Coordinating financial management across the supply chain is a potential tool to align and improve the financial performance of collaborating firms. This method extends to the supply chain those historically firm‐centric financial management concepts such as return on capital and cash flow. The impact is reduced overall cost generated by leveraging the financial strength of the entire supply chain. During economic downturns and times of tight credit proactively managing financials across the supply chain may be the only way some suppliers remain afloat.

Originality/value

Two firm level financial management approaches are extended and they are adopted for use across the supply chain: cash‐to‐cash management; and leveraging a shared supply chain financing rate. This paper builds on the increasing body of research and practice that suggests trading firm‐optimized for supply chain optimized performance reduces overall cost and improves customer value.

Details

International Journal of Physical Distribution & Logistics Management, vol. 39 no. 8
Type: Research Article
ISSN: 0960-0035

Keywords

Book part
Publication date: 9 July 2010

Thomas C. Powell, Noushi Rahman and William H. Starbuck

This chapter explores the origins of the theme of competitive advantage in 19th and early 20th century economics. This theme, which forms the core of modern Strategic…

Abstract

This chapter explores the origins of the theme of competitive advantage in 19th and early 20th century economics. This theme, which forms the core of modern Strategic Management, was a battleground for debates about the value of abstract theory versus observations about real-life events. Intellectual genealogies, citations, and other sources show the central roles played by the University of Vienna and Harvard University. These two institutions strongly influenced the theory of monopolistic competition as well as all three modern views of competitive advantage – the industrial as expressed by Porter, the resource-based as expressed by Penrose, and the evolutionary as expressed by Schumpeter.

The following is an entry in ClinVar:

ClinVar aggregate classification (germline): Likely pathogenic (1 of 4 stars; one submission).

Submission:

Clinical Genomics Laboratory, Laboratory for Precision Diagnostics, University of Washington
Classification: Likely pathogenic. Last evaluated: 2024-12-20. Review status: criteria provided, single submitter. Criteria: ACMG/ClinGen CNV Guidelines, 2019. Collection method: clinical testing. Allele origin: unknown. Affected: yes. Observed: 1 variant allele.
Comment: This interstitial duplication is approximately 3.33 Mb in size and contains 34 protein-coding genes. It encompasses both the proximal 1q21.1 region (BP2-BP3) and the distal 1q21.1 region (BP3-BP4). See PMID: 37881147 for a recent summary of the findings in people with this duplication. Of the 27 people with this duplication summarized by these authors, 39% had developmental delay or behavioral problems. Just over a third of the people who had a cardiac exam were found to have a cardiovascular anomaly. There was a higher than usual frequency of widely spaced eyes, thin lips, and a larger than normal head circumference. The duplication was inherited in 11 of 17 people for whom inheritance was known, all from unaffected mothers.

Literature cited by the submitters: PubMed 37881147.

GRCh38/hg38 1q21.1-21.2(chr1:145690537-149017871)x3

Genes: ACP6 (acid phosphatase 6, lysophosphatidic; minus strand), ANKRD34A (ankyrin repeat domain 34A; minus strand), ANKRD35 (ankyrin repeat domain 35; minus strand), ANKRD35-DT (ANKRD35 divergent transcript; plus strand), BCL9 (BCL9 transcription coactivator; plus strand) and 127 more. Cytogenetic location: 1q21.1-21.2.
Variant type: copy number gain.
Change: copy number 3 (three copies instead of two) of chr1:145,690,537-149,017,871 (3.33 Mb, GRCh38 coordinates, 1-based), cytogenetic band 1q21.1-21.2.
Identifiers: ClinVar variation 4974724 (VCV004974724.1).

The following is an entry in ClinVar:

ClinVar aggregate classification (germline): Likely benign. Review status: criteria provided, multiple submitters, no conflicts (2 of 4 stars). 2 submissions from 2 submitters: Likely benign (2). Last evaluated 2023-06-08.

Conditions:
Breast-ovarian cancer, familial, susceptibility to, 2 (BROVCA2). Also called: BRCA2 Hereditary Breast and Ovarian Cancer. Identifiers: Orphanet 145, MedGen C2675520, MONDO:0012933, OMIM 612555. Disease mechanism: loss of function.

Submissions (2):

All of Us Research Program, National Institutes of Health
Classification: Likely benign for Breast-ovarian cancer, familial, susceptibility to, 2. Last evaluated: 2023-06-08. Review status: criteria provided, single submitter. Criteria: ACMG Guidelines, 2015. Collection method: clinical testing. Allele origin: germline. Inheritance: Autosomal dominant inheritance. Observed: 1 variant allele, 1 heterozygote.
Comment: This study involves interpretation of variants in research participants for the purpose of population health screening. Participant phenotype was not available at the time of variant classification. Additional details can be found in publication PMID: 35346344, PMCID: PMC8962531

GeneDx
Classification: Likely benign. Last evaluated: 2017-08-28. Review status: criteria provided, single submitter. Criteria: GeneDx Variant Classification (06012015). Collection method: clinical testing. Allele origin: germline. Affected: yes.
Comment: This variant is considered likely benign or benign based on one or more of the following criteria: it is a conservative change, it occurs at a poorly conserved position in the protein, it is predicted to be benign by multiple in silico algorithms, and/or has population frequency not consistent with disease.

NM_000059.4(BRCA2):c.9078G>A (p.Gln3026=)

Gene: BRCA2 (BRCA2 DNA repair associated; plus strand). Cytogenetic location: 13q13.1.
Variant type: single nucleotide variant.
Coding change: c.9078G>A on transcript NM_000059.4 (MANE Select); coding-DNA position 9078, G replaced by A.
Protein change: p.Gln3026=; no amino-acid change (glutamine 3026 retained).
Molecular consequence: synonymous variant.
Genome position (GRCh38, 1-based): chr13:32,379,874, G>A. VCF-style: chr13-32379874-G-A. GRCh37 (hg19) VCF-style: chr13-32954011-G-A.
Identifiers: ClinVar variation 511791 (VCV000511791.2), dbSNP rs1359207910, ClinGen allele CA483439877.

Details

The Globalization of Strategy Research
Type: Book
ISBN: 978-1-84950-898-8

Article
Publication date: 1 July 1992

Terrance L. Pohlen and M. Theodore Farris

Recycling has experienced rapid growth as a technique to reduce thesolid waste stream volume. Despite the public appeal and acceptance ofrecycling, the reverse logistics…

4658

Abstract

Recycling has experienced rapid growth as a technique to reduce the solid waste stream volume. Despite the public appeal and acceptance of recycling, the reverse logistics channels used in recycling have received minimal attention. However, the reverse channels′ membership and capabilities have a significant impact on the efficiency of processing recyclable material for remanufacture into recycled products. Differing product characteristics, extensive handling, and low density shipments pose considerable obstacles to establishing an efficient reverse channel for recyclable commodities. A framework, based on interviews and current literature, describes the reverse logistics channel structure, membership and functions, and provides a foundation for identifying the issues affecting efficiency and marketability, and possible future directions for improving efficiency within the reverse channel structure.

Details

International Journal of Physical Distribution & Logistics Management, vol. 22 no. 7
Type: Research Article
ISSN: 0960-0035

Keywords